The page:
Inside Higher Ed ran a story in the past week about Timothy J. L. Chandler of Georgia's Kennesaw State University. Chandler was on his way to becoming provost when an op-ed piece in a local newspaper criticized his nomination, and cited a rambling paper Chandler had written in 1998 with Walter E. Davis, who later became a 9-11 troofer.
The infamous paper heavily quotes Marx and was sprinkled with academic jargon and clueless anti-capitalist gems like:
Although the close connection of capitalism to violence is easily shown, it is seldom acknowledged. The allocative resources, which are increasingly disproportionably possessed, were obtained by individuals and groups, at one time or another, by physical force, coercion.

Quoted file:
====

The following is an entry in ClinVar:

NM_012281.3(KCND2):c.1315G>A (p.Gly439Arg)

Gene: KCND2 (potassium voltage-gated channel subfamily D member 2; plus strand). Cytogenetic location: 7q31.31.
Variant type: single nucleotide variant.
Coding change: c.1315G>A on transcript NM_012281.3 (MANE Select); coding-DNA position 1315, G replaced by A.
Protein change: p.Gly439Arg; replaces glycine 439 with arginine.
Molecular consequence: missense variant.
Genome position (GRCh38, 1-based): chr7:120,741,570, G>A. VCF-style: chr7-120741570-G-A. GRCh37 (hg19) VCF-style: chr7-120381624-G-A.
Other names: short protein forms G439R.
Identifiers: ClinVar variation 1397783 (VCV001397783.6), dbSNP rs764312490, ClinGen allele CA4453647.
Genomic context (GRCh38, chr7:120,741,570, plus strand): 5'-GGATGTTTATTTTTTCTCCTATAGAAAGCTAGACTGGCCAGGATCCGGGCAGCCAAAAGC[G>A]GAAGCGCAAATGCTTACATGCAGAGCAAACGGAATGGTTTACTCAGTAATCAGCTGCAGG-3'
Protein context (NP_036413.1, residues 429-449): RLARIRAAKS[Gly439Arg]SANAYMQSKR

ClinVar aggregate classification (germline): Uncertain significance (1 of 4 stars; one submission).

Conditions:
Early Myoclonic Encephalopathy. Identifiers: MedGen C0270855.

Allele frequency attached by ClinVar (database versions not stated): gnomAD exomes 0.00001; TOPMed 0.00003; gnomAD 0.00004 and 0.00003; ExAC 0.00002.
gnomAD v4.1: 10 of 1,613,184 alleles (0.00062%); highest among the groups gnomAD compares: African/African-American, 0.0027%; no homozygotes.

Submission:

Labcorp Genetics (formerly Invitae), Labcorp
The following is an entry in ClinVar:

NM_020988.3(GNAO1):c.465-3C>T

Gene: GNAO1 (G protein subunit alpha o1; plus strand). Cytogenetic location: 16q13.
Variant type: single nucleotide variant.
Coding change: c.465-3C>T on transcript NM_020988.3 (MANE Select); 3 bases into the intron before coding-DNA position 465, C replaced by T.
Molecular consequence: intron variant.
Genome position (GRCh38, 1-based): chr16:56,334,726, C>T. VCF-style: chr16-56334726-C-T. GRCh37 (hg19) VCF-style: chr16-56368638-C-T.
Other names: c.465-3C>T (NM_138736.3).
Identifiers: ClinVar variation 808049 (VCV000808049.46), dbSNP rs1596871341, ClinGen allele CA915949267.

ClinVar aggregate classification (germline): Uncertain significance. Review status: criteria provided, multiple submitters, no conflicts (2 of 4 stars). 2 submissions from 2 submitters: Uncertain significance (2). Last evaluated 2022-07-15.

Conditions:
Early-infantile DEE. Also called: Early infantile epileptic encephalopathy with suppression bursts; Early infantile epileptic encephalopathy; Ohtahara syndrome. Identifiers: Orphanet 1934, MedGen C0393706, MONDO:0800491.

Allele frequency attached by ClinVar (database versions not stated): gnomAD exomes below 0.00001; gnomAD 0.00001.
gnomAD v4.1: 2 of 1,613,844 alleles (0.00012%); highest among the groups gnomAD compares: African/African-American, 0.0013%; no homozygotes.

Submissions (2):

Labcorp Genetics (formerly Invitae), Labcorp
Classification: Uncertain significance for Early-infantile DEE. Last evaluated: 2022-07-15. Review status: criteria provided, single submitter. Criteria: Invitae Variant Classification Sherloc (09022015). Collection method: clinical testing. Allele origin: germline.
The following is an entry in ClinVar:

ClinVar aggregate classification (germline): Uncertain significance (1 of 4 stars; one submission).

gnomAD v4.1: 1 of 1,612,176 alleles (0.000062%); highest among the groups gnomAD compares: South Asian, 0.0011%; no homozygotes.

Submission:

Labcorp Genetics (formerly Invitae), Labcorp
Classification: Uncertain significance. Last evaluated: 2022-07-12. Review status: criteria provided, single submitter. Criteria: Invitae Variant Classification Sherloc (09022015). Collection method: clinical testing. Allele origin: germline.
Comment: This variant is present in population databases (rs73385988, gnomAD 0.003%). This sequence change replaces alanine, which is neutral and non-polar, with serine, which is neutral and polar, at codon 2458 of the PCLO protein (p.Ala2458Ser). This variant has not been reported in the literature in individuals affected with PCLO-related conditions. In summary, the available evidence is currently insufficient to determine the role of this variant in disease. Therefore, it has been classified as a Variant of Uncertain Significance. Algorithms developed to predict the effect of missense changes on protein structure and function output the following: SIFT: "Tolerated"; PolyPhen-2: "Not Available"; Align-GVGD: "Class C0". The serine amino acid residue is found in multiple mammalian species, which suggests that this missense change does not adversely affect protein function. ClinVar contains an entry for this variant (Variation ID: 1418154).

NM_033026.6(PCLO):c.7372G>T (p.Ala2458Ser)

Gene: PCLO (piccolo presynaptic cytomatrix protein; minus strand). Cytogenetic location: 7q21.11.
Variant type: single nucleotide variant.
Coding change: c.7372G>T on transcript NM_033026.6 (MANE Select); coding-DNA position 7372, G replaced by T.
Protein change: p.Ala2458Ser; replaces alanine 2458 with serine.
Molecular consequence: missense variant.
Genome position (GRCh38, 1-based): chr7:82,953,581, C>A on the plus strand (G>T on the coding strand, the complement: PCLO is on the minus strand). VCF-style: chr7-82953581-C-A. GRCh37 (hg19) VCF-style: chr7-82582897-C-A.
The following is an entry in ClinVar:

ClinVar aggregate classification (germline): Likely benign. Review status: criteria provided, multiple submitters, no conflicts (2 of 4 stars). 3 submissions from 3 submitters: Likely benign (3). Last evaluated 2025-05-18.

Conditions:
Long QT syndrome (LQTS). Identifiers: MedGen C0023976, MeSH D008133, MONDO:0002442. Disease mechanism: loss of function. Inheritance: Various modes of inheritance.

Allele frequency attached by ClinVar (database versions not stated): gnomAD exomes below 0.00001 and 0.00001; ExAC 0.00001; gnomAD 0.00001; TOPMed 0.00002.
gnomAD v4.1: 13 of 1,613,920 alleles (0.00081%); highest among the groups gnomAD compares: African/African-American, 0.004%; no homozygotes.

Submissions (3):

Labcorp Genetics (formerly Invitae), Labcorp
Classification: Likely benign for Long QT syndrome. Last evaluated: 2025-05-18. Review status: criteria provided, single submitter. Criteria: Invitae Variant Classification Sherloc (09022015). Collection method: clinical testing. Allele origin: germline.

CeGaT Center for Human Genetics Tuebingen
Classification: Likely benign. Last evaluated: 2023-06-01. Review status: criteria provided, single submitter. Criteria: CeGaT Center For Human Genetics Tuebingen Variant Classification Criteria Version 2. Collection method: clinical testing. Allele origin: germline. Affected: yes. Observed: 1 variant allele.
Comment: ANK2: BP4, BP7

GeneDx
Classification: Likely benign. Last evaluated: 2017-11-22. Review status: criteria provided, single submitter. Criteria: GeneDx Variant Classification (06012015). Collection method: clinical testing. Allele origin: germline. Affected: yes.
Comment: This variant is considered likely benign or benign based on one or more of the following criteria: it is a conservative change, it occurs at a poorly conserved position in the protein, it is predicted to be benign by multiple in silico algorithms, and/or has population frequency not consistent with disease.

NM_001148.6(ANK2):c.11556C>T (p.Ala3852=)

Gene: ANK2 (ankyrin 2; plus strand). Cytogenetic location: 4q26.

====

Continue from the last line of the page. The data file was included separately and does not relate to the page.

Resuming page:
That's an odd way to describe a system of voluntary cooperation, especially from a mindset that has always ended up replacing it with actual force and coercion.
However, no one pressured university donors to pull strings and drop Chandler - all he got was a few editorials and blog entries critical of his appointment. Academic freedom has never meant freedom from the public's ridicule. That's not tyranny or suppression, it's a normal response. It doesn't matter if the criticism is warranted or justified - those concepts don't matter here.
Criticism itself is a form of speech and it needs to be respected too.